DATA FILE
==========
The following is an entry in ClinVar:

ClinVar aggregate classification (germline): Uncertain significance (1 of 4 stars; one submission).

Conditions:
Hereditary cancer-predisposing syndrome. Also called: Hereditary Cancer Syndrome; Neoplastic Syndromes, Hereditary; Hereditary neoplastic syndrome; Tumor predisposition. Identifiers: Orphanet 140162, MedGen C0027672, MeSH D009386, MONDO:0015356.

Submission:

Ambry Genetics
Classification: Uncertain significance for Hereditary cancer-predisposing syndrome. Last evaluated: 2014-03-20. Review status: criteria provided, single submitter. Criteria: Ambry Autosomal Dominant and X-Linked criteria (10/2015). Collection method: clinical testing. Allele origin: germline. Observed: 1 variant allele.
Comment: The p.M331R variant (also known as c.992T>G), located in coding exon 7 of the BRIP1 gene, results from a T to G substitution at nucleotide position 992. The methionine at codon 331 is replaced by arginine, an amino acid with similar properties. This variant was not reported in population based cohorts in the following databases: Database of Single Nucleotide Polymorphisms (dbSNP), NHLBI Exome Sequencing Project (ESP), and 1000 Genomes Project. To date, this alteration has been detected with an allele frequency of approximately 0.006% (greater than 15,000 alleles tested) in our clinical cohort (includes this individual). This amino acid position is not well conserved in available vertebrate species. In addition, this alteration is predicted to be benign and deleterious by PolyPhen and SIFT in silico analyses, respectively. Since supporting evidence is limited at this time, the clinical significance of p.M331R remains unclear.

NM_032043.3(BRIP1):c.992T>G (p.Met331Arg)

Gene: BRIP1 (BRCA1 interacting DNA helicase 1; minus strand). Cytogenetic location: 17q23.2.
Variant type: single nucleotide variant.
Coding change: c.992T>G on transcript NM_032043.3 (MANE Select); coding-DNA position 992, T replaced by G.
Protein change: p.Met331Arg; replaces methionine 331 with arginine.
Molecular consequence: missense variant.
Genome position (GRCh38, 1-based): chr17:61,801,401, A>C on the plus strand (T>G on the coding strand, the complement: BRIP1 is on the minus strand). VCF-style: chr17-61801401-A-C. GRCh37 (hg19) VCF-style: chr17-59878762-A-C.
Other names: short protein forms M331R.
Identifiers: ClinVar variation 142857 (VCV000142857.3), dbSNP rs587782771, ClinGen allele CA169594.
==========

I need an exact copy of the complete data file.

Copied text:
The following is an entry in ClinVar:

ClinVar aggregate classification (germline): Uncertain significance (1 of 4 stars; one submission).

Conditions:
Hereditary cancer-predisposing syndrome. Also called: Hereditary Cancer Syndrome; Neoplastic Syndromes, Hereditary; Hereditary neoplastic syndrome; Tumor predisposition. Identifiers: Orphanet 140162, MedGen C0027672, MeSH D009386, MONDO:0015356.

Submission:

Ambry Genetics
Classification: Uncertain significance for Hereditary cancer-predisposing syndrome. Last evaluated: 2014-03-20. Review status: criteria provided, single submitter. Criteria: Ambry Autosomal Dominant and X-Linked criteria (10/2015). Collection method: clinical testing. Allele origin: germline. Observed: 1 variant allele.
Comment: The p.M331R variant (also known as c.992T>G), located in coding exon 7 of the BRIP1 gene, results from a T to G substitution at nucleotide position 992. The methionine at codon 331 is replaced by arginine, an amino acid with similar properties. This variant was not reported in population based cohorts in the following databases: Database of Single Nucleotide Polymorphisms (dbSNP), NHLBI Exome Sequencing Project (ESP), and 1000 Genomes Project. To date, this alteration has been detected with an allele frequency of approximately 0.006% (greater than 15,000 alleles tested) in our clinical cohort (includes this individual). This amino acid position is not well conserved in available vertebrate species. In addition, this alteration is predicted to be benign and deleterious by PolyPhen and SIFT in silico analyses, respectively. Since supporting evidence is limited at this time, the clinical significance of p.M331R remains unclear.

NM_032043.3(BRIP1):c.992T>G (p.Met331Arg)

Gene: BRIP1 (BRCA1 interacting DNA helicase 1; minus strand). Cytogenetic location: 17q23.2.
Variant type: single nucleotide variant.
Coding change: c.992T>G on transcript NM_032043.3 (MANE Select); coding-DNA position 992, T replaced by G.
Protein change: p.Met331Arg; replaces methionine 331 with arginine.
Molecular consequence: missense variant.
Genome position (GRCh38, 1-based): chr17:61,801,401, A>C on the plus strand (T>G on the coding strand, the complement: BRIP1 is on the minus strand). VCF-style: chr17-61801401-A-C. GRCh37 (hg19) VCF-style: chr17-59878762-A-C.
Other names: short protein forms M331R.
Identifiers: ClinVar variation 142857 (VCV000142857.3), dbSNP rs587782771, ClinGen allele CA169594.